AI vs. Machine Learning: What’s the Difference?


The terms artificial intelligence (AI) and machining learning are used interchangeably by many, and sometimes even tech professionals and enthusiasts find it hard to draw a line between the two. There is a good reason for this; Machine Learning is a subset of AI, specifically a derivative branch of study that deals with large sets of data.

Machine learning is a specialized branch of AI. If you have read about AI and machine learning in the news you may have come across the phrase, “all machine learning is AI but not all AI s machine learning.”

AI is defined as a broad aspect of computer science and engineering that aims at ultimately enabling computers to do things in a similar way as a human and even surpass them. AI is, therefore, acquisition of knowledge and using it intelligently. The main component of AI is artificial neural networks which are modeled to work similarly to a human brain.

On the other hand, machine learning is a more specific field about teaching machines how to learn instead of how to perform every possible task. In this way, machine learning can be defined as a category of computer science which takes a different philosophical direction and seeks to answer the question, ‘how can computers automatically improve with experience’ Machines are therefore exposed to vast amounts of data and learn from it and make predictions. The operative word being ‘learning’; for ML applications, it is critical for the algorithms to be able to find out if the decisions made were right or not and make improvements in their approach next time.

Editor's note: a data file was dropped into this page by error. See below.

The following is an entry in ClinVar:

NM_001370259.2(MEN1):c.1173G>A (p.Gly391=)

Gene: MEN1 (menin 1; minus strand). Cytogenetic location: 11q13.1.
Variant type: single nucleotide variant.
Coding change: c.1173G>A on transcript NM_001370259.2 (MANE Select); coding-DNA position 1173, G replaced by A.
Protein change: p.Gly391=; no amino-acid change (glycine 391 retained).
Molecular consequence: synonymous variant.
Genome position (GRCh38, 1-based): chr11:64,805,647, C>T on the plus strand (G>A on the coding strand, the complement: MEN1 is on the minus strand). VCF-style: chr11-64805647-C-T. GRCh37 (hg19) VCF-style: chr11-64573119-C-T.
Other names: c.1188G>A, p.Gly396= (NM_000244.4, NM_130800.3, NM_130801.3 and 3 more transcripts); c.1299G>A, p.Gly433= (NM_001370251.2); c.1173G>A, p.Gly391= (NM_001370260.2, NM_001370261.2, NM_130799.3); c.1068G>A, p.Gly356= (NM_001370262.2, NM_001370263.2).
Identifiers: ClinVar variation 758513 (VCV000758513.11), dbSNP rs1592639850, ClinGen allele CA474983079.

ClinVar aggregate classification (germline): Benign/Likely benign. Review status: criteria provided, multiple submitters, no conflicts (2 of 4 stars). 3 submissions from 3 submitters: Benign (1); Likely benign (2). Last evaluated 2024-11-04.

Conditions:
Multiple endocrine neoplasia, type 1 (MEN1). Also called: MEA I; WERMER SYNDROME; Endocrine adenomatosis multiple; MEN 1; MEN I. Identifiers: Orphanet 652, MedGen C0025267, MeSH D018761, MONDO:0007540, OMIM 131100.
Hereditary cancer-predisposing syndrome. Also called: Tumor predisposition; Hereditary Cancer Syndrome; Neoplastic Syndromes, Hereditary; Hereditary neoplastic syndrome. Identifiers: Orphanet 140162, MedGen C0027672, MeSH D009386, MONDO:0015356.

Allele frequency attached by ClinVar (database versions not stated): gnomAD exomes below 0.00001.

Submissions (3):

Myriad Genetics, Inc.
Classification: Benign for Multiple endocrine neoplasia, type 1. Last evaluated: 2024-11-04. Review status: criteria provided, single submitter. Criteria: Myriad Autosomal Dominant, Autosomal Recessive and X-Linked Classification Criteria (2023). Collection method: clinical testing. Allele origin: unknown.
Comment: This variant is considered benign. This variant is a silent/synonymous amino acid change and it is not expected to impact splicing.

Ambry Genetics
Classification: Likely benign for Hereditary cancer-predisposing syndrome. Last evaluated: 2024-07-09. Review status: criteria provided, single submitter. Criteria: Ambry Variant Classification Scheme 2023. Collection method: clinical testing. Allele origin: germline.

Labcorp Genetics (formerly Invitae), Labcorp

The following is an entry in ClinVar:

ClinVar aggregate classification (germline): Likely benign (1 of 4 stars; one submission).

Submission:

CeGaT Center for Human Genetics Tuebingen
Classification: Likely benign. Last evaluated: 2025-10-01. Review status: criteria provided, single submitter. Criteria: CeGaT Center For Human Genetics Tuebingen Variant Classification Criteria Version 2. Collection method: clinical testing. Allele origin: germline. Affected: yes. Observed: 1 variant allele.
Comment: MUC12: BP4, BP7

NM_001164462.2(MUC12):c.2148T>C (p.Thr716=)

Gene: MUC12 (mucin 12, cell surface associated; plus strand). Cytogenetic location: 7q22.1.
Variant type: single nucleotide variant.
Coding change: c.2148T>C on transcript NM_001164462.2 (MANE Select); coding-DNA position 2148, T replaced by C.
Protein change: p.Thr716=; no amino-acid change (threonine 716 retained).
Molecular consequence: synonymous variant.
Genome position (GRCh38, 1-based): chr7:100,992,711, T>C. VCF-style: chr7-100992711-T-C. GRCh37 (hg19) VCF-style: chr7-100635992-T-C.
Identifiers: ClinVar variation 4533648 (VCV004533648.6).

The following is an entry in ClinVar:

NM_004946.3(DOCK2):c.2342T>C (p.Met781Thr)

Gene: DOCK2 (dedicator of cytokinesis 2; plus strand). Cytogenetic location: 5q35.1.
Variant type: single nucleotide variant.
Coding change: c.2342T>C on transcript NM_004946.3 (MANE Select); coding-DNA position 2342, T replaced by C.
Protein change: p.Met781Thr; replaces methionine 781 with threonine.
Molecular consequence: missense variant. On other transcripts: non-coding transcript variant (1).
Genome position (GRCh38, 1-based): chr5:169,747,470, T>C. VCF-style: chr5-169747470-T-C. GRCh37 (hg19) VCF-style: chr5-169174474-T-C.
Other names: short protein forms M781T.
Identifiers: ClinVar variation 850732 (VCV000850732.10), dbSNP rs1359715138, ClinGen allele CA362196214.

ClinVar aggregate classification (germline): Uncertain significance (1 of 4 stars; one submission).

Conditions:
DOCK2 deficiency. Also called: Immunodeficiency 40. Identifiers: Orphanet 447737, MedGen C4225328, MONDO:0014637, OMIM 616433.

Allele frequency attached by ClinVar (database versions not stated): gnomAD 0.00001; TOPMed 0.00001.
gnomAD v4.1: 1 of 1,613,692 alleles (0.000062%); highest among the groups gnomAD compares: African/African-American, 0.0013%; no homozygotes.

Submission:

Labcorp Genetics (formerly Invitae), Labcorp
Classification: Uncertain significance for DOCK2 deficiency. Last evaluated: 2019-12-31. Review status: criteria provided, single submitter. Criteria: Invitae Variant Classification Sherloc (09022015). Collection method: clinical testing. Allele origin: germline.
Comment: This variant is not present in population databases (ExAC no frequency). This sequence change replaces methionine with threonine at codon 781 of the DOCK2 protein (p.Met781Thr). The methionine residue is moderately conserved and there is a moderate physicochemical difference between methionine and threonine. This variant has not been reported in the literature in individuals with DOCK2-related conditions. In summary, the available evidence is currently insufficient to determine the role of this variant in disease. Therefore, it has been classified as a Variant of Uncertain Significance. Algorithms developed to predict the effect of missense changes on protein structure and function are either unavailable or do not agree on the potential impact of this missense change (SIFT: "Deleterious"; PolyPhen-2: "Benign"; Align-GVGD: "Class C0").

Classes of AI

The two main subcategories of AI are Applied AI and General AI. Applied AI, also referred to as Narrow AI, is the most common and is used in areas such as stock-trading predictions, image recognition, and automated driving. General AI is the vision of AI seen in pop culture and science fiction. Fully-autnonomous thinking robots geared towards handling all types of tasks that a human can do and more. It is more difficult to create and currently, the full capabilities of general AI have not been attained but advances in the field are growing rapidly.

Industrial applications

The main use of Applied AI today is in prediction analysis.  Control of traffic and apps that show the fastest routes to work use applied AI based on data points such as accidents incidences, traffic, and weather.

Facial Recognition is one of the largest areas of research for AI today. Already it is being used by companies such as Facebook in image classification as well as organizing the timeline. Furthermore, areas such as predictive text recognition and suggestions are being used to make recommendations, remove spam and provide more relevant information.